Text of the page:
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Here's how working fathers have it better

When it comes it reaping the benefits of flexible work hours, new dads may benefit in ways that new moms don't.

A new study found that when men ask to work from home in order to care for a child, they're pretty much viewed as superheroes. But when women make the same requests, they don't get treated with the same respect. In many cases, in fact, those women are not considered very likable.

The study set out to analyze the responses men and women get from their employers when they ask for flexible hours. Researcher Christin Munsch, an assistant professor of sociology at Furman University, is expected to present her findings on Monday at the annual meeting of the American Sociological Association.

For the research, Munsch asked more than 600 people to read a transcript of a conversation between an employee and a human resources representative. The employee was a man in some transcripts and a woman in others. Sometimes, the worker asked to come in early and leave early three days a week. In other cases, the request was to work from home for two days a week.

When a man asked to work from home to care for children, you could almost hear the collective "Awww!" coming from survey respondents. About 70 percent said they would approve the request. And a quarter of the people found the man extremely likable. Only 2.7 percent said the man was not committed to the job.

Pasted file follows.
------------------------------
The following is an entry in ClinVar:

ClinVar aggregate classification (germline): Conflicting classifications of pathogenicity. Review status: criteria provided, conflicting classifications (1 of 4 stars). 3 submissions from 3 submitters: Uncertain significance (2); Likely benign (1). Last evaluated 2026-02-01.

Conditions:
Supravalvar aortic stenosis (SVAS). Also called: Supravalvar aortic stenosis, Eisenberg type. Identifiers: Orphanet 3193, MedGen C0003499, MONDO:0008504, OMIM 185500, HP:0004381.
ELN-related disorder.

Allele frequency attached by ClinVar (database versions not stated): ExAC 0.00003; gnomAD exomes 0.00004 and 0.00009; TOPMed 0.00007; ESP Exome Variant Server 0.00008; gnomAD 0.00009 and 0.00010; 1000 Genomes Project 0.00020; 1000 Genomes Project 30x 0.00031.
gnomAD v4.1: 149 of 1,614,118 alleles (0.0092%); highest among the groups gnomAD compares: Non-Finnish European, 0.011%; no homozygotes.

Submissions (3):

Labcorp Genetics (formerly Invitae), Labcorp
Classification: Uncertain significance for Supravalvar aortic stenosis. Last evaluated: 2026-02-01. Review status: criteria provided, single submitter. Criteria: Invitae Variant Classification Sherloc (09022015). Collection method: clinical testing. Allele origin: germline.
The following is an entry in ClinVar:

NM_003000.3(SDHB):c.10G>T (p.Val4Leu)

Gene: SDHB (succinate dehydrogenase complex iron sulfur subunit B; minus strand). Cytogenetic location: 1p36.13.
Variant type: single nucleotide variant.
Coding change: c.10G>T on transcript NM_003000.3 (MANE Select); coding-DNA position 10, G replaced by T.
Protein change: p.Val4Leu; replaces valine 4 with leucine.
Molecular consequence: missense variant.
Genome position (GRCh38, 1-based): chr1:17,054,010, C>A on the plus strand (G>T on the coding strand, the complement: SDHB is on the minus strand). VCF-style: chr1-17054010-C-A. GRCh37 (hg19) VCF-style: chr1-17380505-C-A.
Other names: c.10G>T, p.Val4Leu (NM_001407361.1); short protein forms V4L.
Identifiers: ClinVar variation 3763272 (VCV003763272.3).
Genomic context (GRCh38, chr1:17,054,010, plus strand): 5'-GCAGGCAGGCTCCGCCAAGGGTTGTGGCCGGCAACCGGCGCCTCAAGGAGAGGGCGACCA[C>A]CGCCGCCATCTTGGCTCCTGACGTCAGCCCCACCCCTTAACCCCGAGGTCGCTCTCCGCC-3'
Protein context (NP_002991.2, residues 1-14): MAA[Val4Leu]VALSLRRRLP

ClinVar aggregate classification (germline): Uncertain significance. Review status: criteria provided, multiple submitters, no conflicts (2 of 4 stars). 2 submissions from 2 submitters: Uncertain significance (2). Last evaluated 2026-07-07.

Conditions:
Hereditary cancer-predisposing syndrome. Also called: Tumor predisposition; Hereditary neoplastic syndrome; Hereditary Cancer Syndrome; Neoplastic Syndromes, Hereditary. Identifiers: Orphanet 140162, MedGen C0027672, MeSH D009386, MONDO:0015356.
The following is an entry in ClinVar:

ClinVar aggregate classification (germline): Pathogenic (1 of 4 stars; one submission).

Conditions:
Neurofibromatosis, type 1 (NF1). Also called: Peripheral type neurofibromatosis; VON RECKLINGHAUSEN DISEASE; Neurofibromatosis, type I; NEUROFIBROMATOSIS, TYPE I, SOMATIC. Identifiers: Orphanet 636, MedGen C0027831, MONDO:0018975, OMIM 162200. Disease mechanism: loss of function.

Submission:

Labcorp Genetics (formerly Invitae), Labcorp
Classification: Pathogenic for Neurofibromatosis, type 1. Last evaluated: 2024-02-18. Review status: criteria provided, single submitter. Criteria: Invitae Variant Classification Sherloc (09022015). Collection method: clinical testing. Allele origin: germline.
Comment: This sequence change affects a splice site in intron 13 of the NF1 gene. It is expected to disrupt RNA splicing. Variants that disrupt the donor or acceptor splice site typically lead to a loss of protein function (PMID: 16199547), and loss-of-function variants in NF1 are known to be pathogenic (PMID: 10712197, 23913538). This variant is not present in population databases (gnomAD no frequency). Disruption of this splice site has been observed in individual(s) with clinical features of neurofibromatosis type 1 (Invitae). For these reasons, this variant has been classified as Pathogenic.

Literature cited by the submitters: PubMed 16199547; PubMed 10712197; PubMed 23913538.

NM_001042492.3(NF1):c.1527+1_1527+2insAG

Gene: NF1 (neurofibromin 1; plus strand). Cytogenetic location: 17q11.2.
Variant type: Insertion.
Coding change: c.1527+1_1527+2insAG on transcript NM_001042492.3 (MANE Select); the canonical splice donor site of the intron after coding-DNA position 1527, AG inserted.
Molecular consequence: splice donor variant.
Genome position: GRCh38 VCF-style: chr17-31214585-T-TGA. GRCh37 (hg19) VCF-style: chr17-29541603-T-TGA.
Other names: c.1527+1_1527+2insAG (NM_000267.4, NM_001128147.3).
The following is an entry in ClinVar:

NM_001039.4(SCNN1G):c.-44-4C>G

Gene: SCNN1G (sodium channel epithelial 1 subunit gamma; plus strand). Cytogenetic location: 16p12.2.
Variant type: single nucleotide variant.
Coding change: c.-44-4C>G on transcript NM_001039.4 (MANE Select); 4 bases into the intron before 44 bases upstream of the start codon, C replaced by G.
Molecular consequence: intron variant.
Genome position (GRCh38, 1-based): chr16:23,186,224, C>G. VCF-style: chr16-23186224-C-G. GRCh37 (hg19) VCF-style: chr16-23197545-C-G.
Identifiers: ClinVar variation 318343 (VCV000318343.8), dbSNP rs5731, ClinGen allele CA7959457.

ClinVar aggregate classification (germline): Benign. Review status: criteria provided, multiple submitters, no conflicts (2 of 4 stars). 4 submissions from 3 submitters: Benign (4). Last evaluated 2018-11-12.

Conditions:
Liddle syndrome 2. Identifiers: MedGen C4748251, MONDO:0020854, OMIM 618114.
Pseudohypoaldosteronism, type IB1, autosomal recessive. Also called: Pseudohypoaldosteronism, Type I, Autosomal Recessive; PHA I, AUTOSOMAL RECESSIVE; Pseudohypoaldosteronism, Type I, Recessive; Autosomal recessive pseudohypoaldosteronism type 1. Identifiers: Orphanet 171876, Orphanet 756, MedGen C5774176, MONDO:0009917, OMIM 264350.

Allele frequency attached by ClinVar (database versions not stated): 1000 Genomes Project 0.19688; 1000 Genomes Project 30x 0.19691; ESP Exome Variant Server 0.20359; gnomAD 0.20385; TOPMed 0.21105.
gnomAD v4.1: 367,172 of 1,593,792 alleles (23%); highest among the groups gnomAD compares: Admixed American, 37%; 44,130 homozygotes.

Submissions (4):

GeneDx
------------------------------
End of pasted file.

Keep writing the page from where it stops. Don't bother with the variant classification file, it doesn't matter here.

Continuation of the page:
But a woman asking to work from home to care for children didn't find nearly the same level of sympathy. Only about 57 percent of survey respondents said they would approve her request. And they expressed a very negative opinion of her, too, with only 3 percent describing her as extremely likable. Around 15 percent said the woman was not committed to her job.

For all the progress women have made in the workplace, those cultural perceptions still exist about who should bring home the bacon and who should tend to the children, Munsch said. "Today, we think of women's responsibilities as including paid labor and domestic obligations, but we still regard breadwinning as men's primary responsibility and we feel grateful if men contribute in the realm of childcare or to other household tasks," Muncsch said in a statement about the research.

This could give men yet another advantage at the office. If couples are trying to equally split the responsibilities of raising children, it seems that men could see more benefit in terms of perception and goodwill at the office.

"In this situation, a move towards gender equality at home would perpetuate gender inequality in the workplace," Munsch said.

The study reflects yet one more cultural hurdle for women at the office. Women are still paid less than men for doing equal work. And decades of surveys have shown that most people would prefer to work for male bosses than female.

Munsch's study did have one bright side for working mothers. She found that when men and women request flexible work hours, the ones who say they need to care for a child were viewed more favorably, and their requests are more often granted. When people say they want to work from home for reasons not related to children -- such as reducing a commute or training for an endurance event -- their requests are more likely to be dismissed.

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